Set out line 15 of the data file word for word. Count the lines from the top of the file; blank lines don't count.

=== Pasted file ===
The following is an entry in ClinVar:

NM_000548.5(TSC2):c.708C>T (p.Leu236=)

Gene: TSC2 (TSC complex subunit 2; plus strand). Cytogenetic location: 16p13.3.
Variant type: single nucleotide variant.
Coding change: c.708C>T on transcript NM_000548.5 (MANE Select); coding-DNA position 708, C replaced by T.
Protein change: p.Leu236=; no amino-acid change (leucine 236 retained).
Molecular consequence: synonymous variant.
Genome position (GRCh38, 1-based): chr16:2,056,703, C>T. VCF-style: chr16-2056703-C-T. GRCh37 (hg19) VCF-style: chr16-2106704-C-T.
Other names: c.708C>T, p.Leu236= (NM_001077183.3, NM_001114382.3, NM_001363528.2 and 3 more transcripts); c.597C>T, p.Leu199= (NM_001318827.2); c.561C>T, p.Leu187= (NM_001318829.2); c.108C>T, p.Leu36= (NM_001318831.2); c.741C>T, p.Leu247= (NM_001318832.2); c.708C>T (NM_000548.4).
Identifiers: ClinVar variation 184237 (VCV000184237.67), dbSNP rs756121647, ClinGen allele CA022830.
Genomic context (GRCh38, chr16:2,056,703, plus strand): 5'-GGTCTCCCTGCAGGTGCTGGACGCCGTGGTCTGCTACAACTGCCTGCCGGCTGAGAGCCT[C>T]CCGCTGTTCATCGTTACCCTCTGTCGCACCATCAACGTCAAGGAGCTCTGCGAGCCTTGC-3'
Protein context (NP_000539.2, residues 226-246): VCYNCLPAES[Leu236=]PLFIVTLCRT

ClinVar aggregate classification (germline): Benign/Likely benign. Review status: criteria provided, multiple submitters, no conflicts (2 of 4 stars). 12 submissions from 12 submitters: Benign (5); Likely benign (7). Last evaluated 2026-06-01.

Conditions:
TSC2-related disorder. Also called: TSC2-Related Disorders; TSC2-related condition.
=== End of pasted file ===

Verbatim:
TSC2-related disorder. Also called: TSC2-Related Disorders; TSC2-related condition.